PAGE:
Article V of the U.S. Constitution provides the rules under which the Constitution can be amended, should that become necessary. Although the Constitution has been successfully amended only twenty-seven times since March 4, 1789, most Americans would be surprised to learn that some 11,770 proposed amendments have been introduced in Congress between 1789 and January 3, 2019.
The first ten amendments are what we refer to as the Bill of Rights. These amendments were written and adopted to satisfy the objections of the Anti-Federalist (States’ Rights) faction of the Constitutional Convention. The Bill of Rights Amendments addressed Anti-Federalist concerns regarding personal freedoms and individual rights, restrictions on government power in judicial proceedings, and a catch-all declaration stating that all powers not specifically granted to the Congress are reserved to the states or to the people.
The remainder of the amendments, numbered eleven through twenty-seven, deal with such matters as the election of presidents and vice presidents; outlawing slavery; citizenship and voting rights for former slavers; taxation authority; the election of U.S. senators; the sale and consumption of alcoholic beverages; women’s suffrage; presidential term limits; Washington, DC, electoral rights; outlawing poll taxes; presidential disability; voting rights for 18-year-olds: and others. However, three constitutional shortcomings now demand our immediate attention.
First, and most importantly, we must take immediate steps to amend the Constitution to eliminate the concept of “birthright citizenship.” The 14th Amendment, ratified on July 9, 1868, was designed to provide citizenship for all those previously enslaved individuals who became Freedmen when President Lincoln signed the Emancipation Proclamation. The amendment was never intended to confer citizenship on those who just happened to be born on American soil, with no effort on their part. As written, the amendment proclaims, “All persons born or naturalized in the United States and subject to the jurisdiction thereof, are citizens of the United States and of the State wherein they reside…”
However, since the 1898 decision in U.S. v. Wong Kim Ark, the courts have held that it is sufficient for infants to claim “birthright citizenship,” so long as they are born on American soil, no matter the country of residence or the citizenship status of the child’s parents. Ignoring the fact that children born to alien parents on American soil have no formal connection to the United States, the courts have rendered the phrase “and subject to the jurisdiction thereof” meaningless.
The center for Immigration Studies estimated in 2012 (the most recent figures available) that there were then approximately 40,000 annual births in the United States to “birth tourist” parents. However, since 2012, a cottage industry called “maternity hotels” has developed. For example, it has been reported that the Trump Tower II hotel in Miami, Florida, has become a “maternity hotel” specializing in Russian “birth tourists.” Russian parents can give birth to an infant with American citizenship by paying a fee as small as $20,000 or as much as $85,000. Wikipedia tells us that the deluxe program includes food, lodging, Russian-speaking obstetricians, gold-tiled bathtubs, and chauffeur-driven limousines.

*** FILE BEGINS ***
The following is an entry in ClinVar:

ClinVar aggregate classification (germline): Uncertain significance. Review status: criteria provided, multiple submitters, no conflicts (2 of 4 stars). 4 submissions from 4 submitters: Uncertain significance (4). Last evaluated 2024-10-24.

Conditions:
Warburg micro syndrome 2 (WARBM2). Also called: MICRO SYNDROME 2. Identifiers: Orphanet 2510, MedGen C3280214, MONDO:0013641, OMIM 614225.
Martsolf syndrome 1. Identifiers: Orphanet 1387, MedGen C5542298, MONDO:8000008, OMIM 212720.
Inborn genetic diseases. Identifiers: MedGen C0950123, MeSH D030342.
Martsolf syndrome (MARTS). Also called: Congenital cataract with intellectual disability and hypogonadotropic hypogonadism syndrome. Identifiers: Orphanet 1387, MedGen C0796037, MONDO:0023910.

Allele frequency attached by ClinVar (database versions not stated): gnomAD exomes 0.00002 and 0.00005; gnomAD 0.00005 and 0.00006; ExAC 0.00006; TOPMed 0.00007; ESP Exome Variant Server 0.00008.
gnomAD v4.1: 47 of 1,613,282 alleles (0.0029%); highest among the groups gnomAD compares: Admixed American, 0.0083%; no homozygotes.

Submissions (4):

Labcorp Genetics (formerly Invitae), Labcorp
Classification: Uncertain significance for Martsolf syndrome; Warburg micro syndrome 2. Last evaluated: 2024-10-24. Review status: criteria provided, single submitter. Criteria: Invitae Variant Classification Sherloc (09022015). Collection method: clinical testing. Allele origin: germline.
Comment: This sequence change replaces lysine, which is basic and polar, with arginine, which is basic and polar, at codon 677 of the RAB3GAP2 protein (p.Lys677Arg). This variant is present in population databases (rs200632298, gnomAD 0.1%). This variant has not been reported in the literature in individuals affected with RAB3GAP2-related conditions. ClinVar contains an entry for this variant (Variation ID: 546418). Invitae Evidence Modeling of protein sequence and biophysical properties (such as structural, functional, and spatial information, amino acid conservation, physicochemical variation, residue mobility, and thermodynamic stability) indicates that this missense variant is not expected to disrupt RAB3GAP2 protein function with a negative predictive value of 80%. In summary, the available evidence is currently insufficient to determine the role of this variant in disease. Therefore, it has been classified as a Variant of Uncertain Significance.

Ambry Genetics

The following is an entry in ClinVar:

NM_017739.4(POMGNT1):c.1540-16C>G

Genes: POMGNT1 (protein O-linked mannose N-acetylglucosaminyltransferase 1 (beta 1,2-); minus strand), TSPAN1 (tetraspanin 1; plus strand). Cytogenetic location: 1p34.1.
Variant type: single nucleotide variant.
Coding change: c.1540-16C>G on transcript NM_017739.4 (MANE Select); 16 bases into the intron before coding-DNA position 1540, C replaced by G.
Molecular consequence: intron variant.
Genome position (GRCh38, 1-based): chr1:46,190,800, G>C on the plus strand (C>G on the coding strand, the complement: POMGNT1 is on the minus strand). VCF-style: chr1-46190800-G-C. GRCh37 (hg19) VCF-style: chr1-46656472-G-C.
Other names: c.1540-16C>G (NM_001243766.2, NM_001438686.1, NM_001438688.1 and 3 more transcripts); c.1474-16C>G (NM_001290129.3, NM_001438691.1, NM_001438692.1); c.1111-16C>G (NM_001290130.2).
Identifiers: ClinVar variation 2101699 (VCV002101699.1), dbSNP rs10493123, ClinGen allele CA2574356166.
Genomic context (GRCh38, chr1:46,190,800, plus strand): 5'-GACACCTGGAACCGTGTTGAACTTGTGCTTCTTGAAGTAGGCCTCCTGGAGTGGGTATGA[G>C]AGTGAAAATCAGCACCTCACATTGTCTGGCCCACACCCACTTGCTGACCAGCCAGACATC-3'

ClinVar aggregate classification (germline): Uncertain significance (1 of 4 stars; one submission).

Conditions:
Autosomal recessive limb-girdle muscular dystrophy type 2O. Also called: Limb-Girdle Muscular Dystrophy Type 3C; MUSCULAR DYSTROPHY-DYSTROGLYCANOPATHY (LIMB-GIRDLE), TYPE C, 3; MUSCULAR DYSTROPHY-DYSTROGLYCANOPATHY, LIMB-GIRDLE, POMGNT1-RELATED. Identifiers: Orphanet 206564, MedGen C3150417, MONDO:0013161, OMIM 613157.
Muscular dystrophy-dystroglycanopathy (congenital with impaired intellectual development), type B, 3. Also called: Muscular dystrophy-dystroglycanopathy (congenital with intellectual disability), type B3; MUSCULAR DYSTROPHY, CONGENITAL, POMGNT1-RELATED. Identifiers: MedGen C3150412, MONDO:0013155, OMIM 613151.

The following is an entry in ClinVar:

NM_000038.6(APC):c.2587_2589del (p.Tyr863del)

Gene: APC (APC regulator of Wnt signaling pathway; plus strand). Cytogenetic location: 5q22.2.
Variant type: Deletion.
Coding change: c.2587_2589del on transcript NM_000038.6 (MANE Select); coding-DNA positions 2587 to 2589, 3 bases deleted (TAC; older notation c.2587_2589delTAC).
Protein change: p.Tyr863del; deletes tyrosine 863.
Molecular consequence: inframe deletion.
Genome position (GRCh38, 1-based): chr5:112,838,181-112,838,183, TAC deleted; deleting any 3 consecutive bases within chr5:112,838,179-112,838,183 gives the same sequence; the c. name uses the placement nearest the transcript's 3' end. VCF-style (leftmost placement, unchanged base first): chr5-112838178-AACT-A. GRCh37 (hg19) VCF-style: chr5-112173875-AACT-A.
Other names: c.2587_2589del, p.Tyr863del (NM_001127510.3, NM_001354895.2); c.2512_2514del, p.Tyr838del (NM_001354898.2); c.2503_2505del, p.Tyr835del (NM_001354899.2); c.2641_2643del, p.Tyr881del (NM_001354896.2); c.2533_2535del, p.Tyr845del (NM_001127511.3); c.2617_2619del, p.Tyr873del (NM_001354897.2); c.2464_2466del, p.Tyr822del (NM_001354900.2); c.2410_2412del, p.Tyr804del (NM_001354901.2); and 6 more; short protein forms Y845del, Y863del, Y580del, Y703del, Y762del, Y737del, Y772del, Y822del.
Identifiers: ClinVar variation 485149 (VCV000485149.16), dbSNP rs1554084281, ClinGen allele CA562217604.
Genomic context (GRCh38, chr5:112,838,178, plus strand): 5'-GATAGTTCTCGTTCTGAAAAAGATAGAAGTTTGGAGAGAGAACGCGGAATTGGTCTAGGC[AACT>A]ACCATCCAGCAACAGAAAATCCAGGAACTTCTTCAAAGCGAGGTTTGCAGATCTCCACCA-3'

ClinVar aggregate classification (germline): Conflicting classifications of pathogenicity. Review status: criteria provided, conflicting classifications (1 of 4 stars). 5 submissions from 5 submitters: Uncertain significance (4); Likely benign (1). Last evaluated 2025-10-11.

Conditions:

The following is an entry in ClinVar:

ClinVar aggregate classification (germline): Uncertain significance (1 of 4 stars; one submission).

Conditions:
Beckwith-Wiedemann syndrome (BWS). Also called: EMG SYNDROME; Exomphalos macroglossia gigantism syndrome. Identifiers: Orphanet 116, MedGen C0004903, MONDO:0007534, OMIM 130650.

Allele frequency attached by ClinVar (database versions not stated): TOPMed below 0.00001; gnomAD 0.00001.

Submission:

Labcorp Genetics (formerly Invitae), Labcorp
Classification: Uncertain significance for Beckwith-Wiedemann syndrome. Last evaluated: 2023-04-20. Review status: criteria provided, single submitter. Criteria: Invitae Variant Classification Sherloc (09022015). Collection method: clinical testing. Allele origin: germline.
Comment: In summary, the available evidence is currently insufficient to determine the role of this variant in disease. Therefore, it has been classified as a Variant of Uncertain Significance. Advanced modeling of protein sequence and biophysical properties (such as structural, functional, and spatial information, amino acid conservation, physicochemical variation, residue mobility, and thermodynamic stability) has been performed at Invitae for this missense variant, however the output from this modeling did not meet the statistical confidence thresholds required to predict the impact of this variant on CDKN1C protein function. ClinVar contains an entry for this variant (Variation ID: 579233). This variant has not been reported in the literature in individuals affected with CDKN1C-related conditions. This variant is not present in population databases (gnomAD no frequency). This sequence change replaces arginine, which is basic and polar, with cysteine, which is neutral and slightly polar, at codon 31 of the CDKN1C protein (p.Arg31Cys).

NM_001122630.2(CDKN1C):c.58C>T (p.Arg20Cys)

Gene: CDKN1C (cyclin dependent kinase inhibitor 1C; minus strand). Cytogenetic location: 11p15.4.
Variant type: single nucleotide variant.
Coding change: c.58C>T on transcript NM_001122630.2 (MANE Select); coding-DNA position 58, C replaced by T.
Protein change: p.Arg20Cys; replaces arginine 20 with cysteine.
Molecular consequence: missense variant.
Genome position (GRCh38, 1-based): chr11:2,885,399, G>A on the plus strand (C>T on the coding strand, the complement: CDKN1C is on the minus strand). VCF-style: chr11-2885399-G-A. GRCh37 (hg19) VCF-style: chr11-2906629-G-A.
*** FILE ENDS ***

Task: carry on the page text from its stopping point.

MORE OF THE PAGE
Although it appears as if a great many Americans remain unconvinced that “birth tourism” is a bad thing, the “birth tourist” industry is one that must be eliminated. A 2015 Pew Research survey found that 53% of Republicans and only 23% of Democrats oppose the concept. What is needed is an amendment clarifying the 14th Amendment, requiring that alien parents must be full-time legal U.S. residents for a period of years before their newborn infants can expect to have “birthright citizenship.”
Next in order of importance is an amendment to Article II, Section 1 of the Constitution, specifying the manner in which presidential electors are allocated in the various states. Although states must retain the power to determine how electors are chosen, the question of whether states should be allowed to utilize a winner-take-all system, as opposed to the more democratic system now used by the states of Maine and Nebraska, is debatable. To allow the winner-take-all system to be used at the discretion of the state legislatures is to guarantee an unrepresentative system in which a small number of states with very large cities will be able to determine who will lead our country.
In the 2000 presidential election, a switch of just 271,951 votes would have given George W. Bush a narrow popular vote victory over Democrat Al Gore, along with a 271 to 266 vote victory in the Electoral College. The 2000 Bush-Cheney victory in the Electoral College, while losing the national popular vote, caused liberals, Democrats, and some moderate Republicans to search for ways in which to bypass the Electoral College. The result was the creation of an organization called the National Popular Vote Interstate Compact (NPVIC).
The NPVIC actively seeks support among the legislatures of the various states in support of a rule requiring that all of their state’s electoral votes be cast for the candidates for president and vice president who receive a majority of the national popular vote… regardless of the popular vote count in each of the Compact states. What the NPVIC “reformers” have failed to consider is the outcome of the 2000 Electoral College vote if the NPVIC rule had been in place in all the blue states in the country, and if Bush-Cheney had been able to attract just one additional vote out of every 373 votes cast to win a narrow majority in the national popular vote.